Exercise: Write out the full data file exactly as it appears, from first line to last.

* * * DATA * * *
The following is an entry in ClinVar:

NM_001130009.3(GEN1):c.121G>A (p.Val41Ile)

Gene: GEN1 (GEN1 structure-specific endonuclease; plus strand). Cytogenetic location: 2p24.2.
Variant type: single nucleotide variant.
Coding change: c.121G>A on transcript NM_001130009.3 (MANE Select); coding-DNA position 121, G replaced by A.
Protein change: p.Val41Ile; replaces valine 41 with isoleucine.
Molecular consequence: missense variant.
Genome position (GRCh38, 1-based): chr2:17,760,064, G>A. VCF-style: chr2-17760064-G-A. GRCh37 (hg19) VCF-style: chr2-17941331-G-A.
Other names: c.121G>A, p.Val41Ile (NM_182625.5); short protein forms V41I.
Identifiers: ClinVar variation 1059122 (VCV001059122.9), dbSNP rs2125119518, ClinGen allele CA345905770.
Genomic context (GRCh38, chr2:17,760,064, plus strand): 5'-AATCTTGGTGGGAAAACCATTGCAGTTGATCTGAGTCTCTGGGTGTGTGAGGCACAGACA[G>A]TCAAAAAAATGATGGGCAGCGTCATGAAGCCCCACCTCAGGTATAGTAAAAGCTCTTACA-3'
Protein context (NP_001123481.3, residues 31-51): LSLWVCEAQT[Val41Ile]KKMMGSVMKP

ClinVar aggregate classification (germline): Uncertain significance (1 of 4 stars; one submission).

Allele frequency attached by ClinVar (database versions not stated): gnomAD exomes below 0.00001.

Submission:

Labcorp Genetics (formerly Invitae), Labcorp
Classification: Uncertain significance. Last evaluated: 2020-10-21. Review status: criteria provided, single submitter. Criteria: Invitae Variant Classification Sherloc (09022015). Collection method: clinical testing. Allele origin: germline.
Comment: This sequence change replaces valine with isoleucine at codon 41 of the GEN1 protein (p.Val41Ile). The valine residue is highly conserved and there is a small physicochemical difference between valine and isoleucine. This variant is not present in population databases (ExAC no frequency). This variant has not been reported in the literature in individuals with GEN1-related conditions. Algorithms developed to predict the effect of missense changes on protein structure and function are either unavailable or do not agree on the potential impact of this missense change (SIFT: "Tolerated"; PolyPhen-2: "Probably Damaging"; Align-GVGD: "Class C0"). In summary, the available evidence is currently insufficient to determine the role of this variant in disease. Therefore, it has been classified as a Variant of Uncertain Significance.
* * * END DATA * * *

The following is an entry in ClinVar:

NM_001130009.3(GEN1):c.121G>A (p.Val41Ile)

Gene: GEN1 (GEN1 structure-specific endonuclease; plus strand). Cytogenetic location: 2p24.2.
Variant type: single nucleotide variant.
Coding change: c.121G>A on transcript NM_001130009.3 (MANE Select); coding-DNA position 121, G replaced by A.
Protein change: p.Val41Ile; replaces valine 41 with isoleucine.
Molecular consequence: missense variant.
Genome position (GRCh38, 1-based): chr2:17,760,064, G>A. VCF-style: chr2-17760064-G-A. GRCh37 (hg19) VCF-style: chr2-17941331-G-A.
Other names: c.121G>A, p.Val41Ile (NM_182625.5); short protein forms V41I.
Identifiers: ClinVar variation 1059122 (VCV001059122.9), dbSNP rs2125119518, ClinGen allele CA345905770.
Genomic context (GRCh38, chr2:17,760,064, plus strand): 5'-AATCTTGGTGGGAAAACCATTGCAGTTGATCTGAGTCTCTGGGTGTGTGAGGCACAGACA[G>A]TCAAAAAAATGATGGGCAGCGTCATGAAGCCCCACCTCAGGTATAGTAAAAGCTCTTACA-3'
Protein context (NP_001123481.3, residues 31-51): LSLWVCEAQT[Val41Ile]KKMMGSVMKP

ClinVar aggregate classification (germline): Uncertain significance (1 of 4 stars; one submission).

Allele frequency attached by ClinVar (database versions not stated): gnomAD exomes below 0.00001.

Submission:

Labcorp Genetics (formerly Invitae), Labcorp
Classification: Uncertain significance. Last evaluated: 2020-10-21. Review status: criteria provided, single submitter. Criteria: Invitae Variant Classification Sherloc (09022015). Collection method: clinical testing. Allele origin: germline.
Comment: This sequence change replaces valine with isoleucine at codon 41 of the GEN1 protein (p.Val41Ile). The valine residue is highly conserved and there is a small physicochemical difference between valine and isoleucine. This variant is not present in population databases (ExAC no frequency). This variant has not been reported in the literature in individuals with GEN1-related conditions. Algorithms developed to predict the effect of missense changes on protein structure and function are either unavailable or do not agree on the potential impact of this missense change (SIFT: "Tolerated"; PolyPhen-2: "Probably Damaging"; Align-GVGD: "Class C0"). In summary, the available evidence is currently insufficient to determine the role of this variant in disease. Therefore, it has been classified as a Variant of Uncertain Significance.